Wednesday, October 5 (Day 34)

Raglan - Ngarunui Beach - Manu Bay

What would you know? Just as I am finally beginning to unwind from my magazine proofreading work and the rugby, the project manager of the magazine suddenly comes back at the very last minute (when I thought we were ready to send to print) with requests for several new (loyalty-free) photos, proofreading of adverts(!) and additional text for one of the articles. With the 10-hour time difference it is not as if I can Skype anybody in the middle of the Latvian night and ask for bloody photos.

My magazine gives me zero budget for photos, so absolutely every photo we use must be free. Yes, that lovely word ‘free’. I have had instances where one or two photos have screwed up my time for several days at a time, sending emails and making phone calls; getting given the wrong kind of images; wrong quality images; and, finally, my colleagues not liking the images I get and demanding I find alternatives.

Yes, it comes with the territory but it never, ever helps when everything is so bloody last minute. Just to complicate matters, a thunderstorm has taken down the town’s Wi-Fi across the board, and I have been temporarily sent back to the dark ages.

I am supposed to be joining a surfing lesson class at one of the world’s finest surfing beaches this afternoon but now I am running out of time. There again, if there is no internet, there is sweet FA I can do about it for now. I don’t suppose my boss will be too understanding of my circumstances given that I am 10,000 miles away on a jolly. And, no, I don’t expect anybody reading this to have much sympathy for me either...

The internet fleetingly returns, I pull a rabbit out of a hat, and I am back with two minutes to spare for my very basic surf lesson. I was thinking my lesson would be on the beach, but instead Californian Josh talks me and two young German girls through the moves we need to know in the hostel car park, fits me up with a wet suit and board, and gives me the keys to the hostel car. “Off you go. You will be fine.”

This wasn’t something I was expecting to be doing: driving an old banger down the New Zealand coast in an almighty thunderstorm with surf boards tied to the roof, two 22-year-old German girls in the back seats, peering through the rain and the wipers for the turn off to one of the world’s best surf beaches.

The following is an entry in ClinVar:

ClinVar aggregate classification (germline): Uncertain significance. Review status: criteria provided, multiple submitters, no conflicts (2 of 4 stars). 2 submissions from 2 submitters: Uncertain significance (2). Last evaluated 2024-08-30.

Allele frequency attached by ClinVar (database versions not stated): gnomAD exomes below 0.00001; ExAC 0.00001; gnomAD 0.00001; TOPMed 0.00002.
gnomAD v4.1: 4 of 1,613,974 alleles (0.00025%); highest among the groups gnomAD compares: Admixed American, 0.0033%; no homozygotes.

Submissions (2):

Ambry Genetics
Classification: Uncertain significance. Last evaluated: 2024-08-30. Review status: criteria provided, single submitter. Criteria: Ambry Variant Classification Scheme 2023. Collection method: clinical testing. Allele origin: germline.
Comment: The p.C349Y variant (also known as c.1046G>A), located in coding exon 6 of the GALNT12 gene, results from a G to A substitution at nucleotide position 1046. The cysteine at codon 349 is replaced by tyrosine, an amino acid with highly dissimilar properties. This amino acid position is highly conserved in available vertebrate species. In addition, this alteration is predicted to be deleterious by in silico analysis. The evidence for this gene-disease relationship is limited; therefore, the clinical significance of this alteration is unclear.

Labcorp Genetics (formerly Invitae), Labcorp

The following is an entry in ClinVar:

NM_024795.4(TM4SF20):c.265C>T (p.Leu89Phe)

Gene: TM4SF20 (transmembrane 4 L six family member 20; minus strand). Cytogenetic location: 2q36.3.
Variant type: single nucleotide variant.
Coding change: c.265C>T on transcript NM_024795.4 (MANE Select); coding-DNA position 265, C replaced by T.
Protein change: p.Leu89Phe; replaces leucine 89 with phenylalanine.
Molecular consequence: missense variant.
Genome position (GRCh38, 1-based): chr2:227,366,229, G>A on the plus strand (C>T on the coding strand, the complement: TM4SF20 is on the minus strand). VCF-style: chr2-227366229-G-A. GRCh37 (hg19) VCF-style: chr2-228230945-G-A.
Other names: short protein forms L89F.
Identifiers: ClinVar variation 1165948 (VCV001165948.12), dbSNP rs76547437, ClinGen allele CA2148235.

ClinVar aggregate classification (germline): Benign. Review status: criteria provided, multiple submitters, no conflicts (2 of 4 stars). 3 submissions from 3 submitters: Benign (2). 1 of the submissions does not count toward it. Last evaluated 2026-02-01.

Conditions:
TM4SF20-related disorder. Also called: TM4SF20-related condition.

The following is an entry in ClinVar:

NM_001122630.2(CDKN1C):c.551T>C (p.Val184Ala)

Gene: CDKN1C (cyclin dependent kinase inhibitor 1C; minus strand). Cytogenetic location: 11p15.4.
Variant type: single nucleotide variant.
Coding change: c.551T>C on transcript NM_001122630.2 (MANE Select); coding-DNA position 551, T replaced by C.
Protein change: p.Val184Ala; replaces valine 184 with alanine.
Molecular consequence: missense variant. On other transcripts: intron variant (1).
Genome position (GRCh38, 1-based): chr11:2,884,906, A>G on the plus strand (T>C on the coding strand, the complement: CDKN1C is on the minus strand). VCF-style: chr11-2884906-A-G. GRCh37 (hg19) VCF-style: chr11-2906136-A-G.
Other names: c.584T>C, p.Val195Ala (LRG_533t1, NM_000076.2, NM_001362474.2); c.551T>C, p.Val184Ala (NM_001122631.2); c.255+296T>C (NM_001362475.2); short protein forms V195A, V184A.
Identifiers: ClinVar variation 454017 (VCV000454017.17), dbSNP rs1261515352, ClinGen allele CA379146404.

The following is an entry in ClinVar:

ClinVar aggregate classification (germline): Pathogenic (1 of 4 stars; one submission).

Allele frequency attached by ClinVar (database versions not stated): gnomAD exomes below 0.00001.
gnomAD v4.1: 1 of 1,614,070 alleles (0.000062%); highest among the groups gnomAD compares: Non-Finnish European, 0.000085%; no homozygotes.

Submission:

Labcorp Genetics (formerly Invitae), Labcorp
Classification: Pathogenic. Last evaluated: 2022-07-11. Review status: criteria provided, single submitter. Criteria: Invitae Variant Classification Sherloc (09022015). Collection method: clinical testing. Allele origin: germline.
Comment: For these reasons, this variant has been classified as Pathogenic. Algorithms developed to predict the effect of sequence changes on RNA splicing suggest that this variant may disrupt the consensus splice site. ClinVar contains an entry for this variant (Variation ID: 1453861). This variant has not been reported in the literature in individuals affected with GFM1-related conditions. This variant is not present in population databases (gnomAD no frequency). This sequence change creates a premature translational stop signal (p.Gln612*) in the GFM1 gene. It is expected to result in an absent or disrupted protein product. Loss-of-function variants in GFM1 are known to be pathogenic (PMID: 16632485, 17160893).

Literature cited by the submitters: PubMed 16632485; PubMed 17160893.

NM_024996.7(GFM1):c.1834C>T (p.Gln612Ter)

The weather is shocking. I mean, you would never think of setting foot out of your car with it sheet lightning and raining like it’s the apocalypse, unless you really, really had to. But I need to change into my wetsuit and get my arse down to the beach. I can’t actually believe I’m doing this. I’ve spent so many occasions hanging around with surfers or hippies in surfing towns during my life and never actually surfed because of my lack of confidence in my own ability and here I am now trudging across a volcanic black sand beach and out to sea with a surf board the size of a house under my arm.

Thunder rumbles and a lightning strike hits somewhere not a million miles away. This surfing lark certainly isn’t easy. I know what I need to do but some small detail goes wrong each time the right kind of wave comes along. I seem to have swallowed half of the ocean and my eyes are red roar. Then suddenly, I catch my first wave and body board it for what seems like 30 seconds, until I reach the shoreline, where I fall off and fill my lungs with more sea water. The waves are gigantic and the ridiculous storm is making me feel - well not to sound too clichéd – very, very alive. The dramatic setting, thunder, lightning, huge waves and monsoon-like rain are enough to make this feel very special, regardless of my none-too-impressive attempts to surf. When I do finally call it a day, and carry my board back to the beach, I realise that my thighs are aching like I’ve done a half marathon. I think I only nearly came close to drowning twice. Truth be known, I never did pull off the stand on the board and surf bit. But I did manage a full five seconds surfing on my knees, a bit like a nervous Yorkshire Terrier in the back of someone’s pickup truck.

It feels even more silly driving back with the surfboards on the roof – like I’m a real surfer or something. I feel like such a fraud.

Back at Raglan Backpackers I wash down the board and surfing gear and jump straight into their 42-degrees Jacuzzi. This can’t be bad.

While all the twenty-something surfing chicks and Californian ‘hey man’ surfing dudes talk about their day’s exploits I lie back in the Jacuzzi and pretend for a minute or two that I am just like them: young, cool and very good at surfing. Nobody seems to notice the 40-year-old fraud perched in the corner of the Jacuzzi with a cold beer in his hand, smiling to himself.